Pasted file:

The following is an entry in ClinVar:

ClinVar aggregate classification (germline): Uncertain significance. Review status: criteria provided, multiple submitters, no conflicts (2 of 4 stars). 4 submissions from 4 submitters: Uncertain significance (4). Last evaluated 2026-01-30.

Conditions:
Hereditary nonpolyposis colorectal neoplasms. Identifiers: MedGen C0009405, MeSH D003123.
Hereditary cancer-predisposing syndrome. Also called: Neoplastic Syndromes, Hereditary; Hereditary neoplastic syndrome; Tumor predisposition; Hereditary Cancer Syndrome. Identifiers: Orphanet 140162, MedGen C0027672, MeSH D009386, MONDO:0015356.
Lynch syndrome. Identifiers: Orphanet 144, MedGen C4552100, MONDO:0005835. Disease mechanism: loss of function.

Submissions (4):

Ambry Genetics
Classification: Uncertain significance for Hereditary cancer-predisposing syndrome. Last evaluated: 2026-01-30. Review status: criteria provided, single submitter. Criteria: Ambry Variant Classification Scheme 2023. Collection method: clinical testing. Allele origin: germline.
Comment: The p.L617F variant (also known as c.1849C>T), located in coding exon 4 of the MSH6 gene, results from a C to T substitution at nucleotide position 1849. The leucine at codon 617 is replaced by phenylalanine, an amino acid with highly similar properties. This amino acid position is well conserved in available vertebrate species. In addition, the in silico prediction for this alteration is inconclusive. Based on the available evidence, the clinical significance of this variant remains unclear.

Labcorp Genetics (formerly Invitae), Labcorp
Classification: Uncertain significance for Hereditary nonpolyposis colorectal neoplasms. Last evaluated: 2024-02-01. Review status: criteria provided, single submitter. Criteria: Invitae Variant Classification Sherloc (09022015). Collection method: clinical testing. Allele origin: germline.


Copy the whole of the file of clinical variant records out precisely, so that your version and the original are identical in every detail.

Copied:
The following is an entry in ClinVar:

ClinVar aggregate classification (germline): Uncertain significance. Review status: criteria provided, multiple submitters, no conflicts (2 of 4 stars). 4 submissions from 4 submitters: Uncertain significance (4). Last evaluated 2026-01-30.

Conditions:
Hereditary nonpolyposis colorectal neoplasms. Identifiers: MedGen C0009405, MeSH D003123.
Hereditary cancer-predisposing syndrome. Also called: Neoplastic Syndromes, Hereditary; Hereditary neoplastic syndrome; Tumor predisposition; Hereditary Cancer Syndrome. Identifiers: Orphanet 140162, MedGen C0027672, MeSH D009386, MONDO:0015356.
Lynch syndrome. Identifiers: Orphanet 144, MedGen C4552100, MONDO:0005835. Disease mechanism: loss of function.

Submissions (4):

Ambry Genetics
Classification: Uncertain significance for Hereditary cancer-predisposing syndrome. Last evaluated: 2026-01-30. Review status: criteria provided, single submitter. Criteria: Ambry Variant Classification Scheme 2023. Collection method: clinical testing. Allele origin: germline.
Comment: The p.L617F variant (also known as c.1849C>T), located in coding exon 4 of the MSH6 gene, results from a C to T substitution at nucleotide position 1849. The leucine at codon 617 is replaced by phenylalanine, an amino acid with highly similar properties. This amino acid position is well conserved in available vertebrate species. In addition, the in silico prediction for this alteration is inconclusive. Based on the available evidence, the clinical significance of this variant remains unclear.

Labcorp Genetics (formerly Invitae), Labcorp
Classification: Uncertain significance for Hereditary nonpolyposis colorectal neoplasms. Last evaluated: 2024-02-01. Review status: criteria provided, single submitter. Criteria: Invitae Variant Classification Sherloc (09022015). Collection method: clinical testing. Allele origin: germline.